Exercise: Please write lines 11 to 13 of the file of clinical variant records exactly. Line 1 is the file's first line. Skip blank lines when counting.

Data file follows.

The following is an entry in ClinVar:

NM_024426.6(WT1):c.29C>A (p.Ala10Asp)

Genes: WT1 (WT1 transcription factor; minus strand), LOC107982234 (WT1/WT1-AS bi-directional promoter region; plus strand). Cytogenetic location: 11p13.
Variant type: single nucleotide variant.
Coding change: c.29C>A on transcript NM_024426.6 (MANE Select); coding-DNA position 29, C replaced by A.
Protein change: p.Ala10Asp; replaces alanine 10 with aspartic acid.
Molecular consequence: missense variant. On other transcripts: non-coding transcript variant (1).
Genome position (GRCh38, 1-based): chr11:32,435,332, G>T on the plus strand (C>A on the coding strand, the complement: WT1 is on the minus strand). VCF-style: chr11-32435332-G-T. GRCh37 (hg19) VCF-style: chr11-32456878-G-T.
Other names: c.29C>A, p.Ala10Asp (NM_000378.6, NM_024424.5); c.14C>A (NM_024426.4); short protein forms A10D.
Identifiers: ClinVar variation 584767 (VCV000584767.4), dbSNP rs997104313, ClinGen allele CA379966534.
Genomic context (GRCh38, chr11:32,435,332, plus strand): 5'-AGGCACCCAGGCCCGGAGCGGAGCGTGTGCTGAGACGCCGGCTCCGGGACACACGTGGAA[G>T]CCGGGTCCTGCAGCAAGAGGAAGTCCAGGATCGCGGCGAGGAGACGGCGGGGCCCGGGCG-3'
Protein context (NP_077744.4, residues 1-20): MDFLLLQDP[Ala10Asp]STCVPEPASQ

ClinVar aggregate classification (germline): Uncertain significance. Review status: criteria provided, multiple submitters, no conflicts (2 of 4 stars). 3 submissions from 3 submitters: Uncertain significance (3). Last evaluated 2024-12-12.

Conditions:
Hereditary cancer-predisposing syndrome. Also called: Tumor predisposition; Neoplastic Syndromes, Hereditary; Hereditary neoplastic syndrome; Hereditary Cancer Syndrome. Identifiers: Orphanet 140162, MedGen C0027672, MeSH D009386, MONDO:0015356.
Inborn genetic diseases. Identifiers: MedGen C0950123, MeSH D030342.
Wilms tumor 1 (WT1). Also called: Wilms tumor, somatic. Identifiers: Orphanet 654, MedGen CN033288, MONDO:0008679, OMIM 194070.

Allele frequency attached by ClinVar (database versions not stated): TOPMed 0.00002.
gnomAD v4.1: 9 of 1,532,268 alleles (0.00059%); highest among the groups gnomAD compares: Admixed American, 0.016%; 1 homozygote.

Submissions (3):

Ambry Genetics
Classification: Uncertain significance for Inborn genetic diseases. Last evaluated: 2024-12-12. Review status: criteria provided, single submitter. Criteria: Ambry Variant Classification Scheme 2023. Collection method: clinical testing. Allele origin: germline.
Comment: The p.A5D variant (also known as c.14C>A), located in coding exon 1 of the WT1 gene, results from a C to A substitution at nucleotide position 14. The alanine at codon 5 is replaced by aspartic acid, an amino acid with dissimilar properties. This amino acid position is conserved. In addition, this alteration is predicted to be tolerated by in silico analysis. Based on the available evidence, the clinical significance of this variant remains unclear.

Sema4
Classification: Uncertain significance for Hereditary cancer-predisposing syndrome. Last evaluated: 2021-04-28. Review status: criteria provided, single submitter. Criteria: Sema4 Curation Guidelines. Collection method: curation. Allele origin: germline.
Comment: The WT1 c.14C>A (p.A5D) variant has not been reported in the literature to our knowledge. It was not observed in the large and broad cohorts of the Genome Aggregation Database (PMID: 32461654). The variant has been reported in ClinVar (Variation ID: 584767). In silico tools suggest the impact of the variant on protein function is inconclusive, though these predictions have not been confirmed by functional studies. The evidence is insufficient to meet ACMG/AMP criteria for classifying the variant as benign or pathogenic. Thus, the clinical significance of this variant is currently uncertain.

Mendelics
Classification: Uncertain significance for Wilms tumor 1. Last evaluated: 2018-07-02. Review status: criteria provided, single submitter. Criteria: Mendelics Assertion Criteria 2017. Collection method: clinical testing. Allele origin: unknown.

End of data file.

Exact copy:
Genomic context (GRCh38, chr11:32,435,332, plus strand): 5'-AGGCACCCAGGCCCGGAGCGGAGCGTGTGCTGAGACGCCGGCTCCGGGACACACGTGGAA[G>T]CCGGGTCCTGCAGCAAGAGGAAGTCCAGGATCGCGGCGAGGAGACGGCGGGGCCCGGGCG-3'
Protein context (NP_077744.4, residues 1-20): MDFLLLQDP[Ala10Asp]STCVPEPASQ

ClinVar aggregate classification (germline): Uncertain significance. Review status: criteria provided, multiple submitters, no conflicts (2 of 4 stars). 3 submissions from 3 submitters: Uncertain significance (3). Last evaluated 2024-12-12.